Hawaii's Kilauea volcano erupted dramatically earlier this month, spewing lava into residential communities and shooting clouds of ash thousands of feet into the air.
Photos of the eruption captured Thursday showed a large ash cloud that was remarkably similar to an event more than 90 years ago.
During both events, large cracks in the ground were found scattered across the region following hundreds of earthquakes.
Here, pictures from 1924 and 2018 show a giant ash plume emerging from Halemaumau crater with vehicles in the foreground.
These photos show spectators watching giant ash plumes rise from Halemaumau crater almost 100 years apart.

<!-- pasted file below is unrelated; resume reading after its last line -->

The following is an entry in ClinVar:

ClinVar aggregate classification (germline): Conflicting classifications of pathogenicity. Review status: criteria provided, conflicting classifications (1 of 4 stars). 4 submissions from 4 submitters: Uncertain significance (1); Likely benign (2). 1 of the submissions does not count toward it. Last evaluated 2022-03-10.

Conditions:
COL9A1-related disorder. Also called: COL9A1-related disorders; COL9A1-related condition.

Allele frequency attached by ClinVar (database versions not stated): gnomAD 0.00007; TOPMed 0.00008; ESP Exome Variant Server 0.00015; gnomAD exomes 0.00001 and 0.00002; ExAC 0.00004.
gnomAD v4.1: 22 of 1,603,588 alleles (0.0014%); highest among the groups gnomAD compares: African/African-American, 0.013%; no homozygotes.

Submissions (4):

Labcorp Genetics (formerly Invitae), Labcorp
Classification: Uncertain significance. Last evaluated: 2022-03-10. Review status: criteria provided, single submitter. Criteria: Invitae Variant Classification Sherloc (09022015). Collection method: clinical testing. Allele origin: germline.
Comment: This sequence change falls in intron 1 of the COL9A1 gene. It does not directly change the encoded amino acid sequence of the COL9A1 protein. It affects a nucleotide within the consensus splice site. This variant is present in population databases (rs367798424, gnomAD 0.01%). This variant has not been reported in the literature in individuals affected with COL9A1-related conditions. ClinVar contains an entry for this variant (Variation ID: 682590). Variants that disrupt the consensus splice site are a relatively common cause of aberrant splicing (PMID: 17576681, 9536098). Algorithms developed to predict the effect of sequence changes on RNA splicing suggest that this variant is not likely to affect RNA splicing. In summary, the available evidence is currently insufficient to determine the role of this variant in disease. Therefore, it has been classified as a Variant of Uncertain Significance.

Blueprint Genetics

Nearly a hundred years ago when Halemaumau explosively erupted, rocks as heavy as 14 tons were thrown from the crater.
So far, rocks as big as 2 feet across have been found tossed from the crater. Even bigger rocks may have been expelled, but scientists have not inspected the area around the crater since Thursday's explosion because of safety concerns.
Despite the similarities between the two events, some things were very different. Hawaii's Big Island used to transport sugarcane from plantations to the ocean, where steamships could pick up the sweet cargo. This photo from April 23, 1924, shows rail tracks damaged by cracks in the Kilauea volcano's lower East Rift Zone.
Michelle Broder Van Dyke is a reporter and night editor for BuzzFeed News and is based in Hawaii.
Contact Michelle Broder Van Dyke at email@example.com.
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